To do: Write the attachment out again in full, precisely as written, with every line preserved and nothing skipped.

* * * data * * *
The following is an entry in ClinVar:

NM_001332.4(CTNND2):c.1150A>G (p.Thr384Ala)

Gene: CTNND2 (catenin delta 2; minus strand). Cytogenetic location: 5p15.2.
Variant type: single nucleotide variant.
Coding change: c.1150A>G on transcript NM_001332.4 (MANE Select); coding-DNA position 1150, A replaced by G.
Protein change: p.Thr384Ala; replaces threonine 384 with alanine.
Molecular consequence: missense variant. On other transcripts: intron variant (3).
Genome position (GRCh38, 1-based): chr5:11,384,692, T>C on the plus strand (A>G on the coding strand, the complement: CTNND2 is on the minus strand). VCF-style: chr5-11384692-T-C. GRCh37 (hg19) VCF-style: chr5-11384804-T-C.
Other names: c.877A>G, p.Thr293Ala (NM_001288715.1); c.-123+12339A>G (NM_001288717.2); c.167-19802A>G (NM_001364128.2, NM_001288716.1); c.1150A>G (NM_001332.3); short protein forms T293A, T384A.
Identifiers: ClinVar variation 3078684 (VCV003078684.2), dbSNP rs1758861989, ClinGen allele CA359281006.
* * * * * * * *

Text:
The following is an entry in ClinVar:

NM_001332.4(CTNND2):c.1150A>G (p.Thr384Ala)

Gene: CTNND2 (catenin delta 2; minus strand). Cytogenetic location: 5p15.2.
Variant type: single nucleotide variant.
Coding change: c.1150A>G on transcript NM_001332.4 (MANE Select); coding-DNA position 1150, A replaced by G.
Protein change: p.Thr384Ala; replaces threonine 384 with alanine.
Molecular consequence: missense variant. On other transcripts: intron variant (3).
Genome position (GRCh38, 1-based): chr5:11,384,692, T>C on the plus strand (A>G on the coding strand, the complement: CTNND2 is on the minus strand). VCF-style: chr5-11384692-T-C. GRCh37 (hg19) VCF-style: chr5-11384804-T-C.
Other names: c.877A>G, p.Thr293Ala (NM_001288715.1); c.-123+12339A>G (NM_001288717.2); c.167-19802A>G (NM_001364128.2, NM_001288716.1); c.1150A>G (NM_001332.3); short protein forms T293A, T384A.
Identifiers: ClinVar variation 3078684 (VCV003078684.2), dbSNP rs1758861989, ClinGen allele CA359281006.